It’s a holiday cliché. The car is packed, the boot is full, the journey is under way – and then there is a flat tyre. Luggage is piled on the hard shoulder until the spare wheel is finally unearthed.
It happened to me last week. Except that it was a plane not a car, and I don’t think they keep the spare wheel under the luggage. The plane was fully loaded and ready to go, until suddenly it wasn’t. There would be a short delay, they eventually said, which turned out to be two hours until we finally started moving. It was a bit irritating, but not the end of the world. But just as it’s not the lie, but the cover up, so it’s not the problem but the communication.
The blow by blow account would be tedious to write and even more tedious to read. It was ten minutes past the scheduled departure time before there was any mention of a delay. Twenty minutes after that was the first description of the problem and a forecast of an hour’s further delay. More than an hour later, it was going to take a further twenty minutes. Half an hour later, we finally got going. Updates ranged from the mildly disconcerting (“passengers can stay on board while wheels are being changed, but shouldn’t move about too much, in case the changing weight distribution destabilises the plane”) to the downright bizarre (“I’d like to give you an update, but I can’t because the people doing the work are outside the plane and we don’t have any way of communicating with them, but if I happen to see one of them, I’ll ask them how much longer they expect to be”).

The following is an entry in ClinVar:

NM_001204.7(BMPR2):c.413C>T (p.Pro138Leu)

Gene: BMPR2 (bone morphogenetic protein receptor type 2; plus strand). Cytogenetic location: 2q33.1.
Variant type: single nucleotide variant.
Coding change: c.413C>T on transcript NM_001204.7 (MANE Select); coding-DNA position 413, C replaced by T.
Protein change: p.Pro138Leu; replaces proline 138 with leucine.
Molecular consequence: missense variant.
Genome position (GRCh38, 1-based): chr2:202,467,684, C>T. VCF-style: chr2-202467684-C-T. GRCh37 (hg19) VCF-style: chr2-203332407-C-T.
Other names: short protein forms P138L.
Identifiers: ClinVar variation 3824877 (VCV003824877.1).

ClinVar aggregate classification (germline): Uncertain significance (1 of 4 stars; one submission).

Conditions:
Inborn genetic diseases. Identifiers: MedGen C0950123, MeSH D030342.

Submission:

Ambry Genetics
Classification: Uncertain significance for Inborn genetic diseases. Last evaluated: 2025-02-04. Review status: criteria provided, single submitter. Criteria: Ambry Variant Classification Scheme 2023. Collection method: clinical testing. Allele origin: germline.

What was really striking, though, was less the content, and much more the tone and attitude. Each announcement was disengaged and perfunctory: there were formulaic words of apology, but no empathy, no recognition that plans were being disrupted and time being wasted. There was no sense of responsibility being taken, of people recognising that they were speaking on behalf of the organisation, rather than as bystanders of a process in which they played no part. Keeping passengers informed was a chore to be endured, not an opportunity to engage and reassure.
There’s a really basic lesson there for any organisation. It ought to be really obvious and simple, but somehow it isn’t
And if you are reading this in the hope of finding out how actually to change the wheel on an Airbus, this might be a better place to start.
Picture by Andy Mitchell, licensed under creative commons BY-SA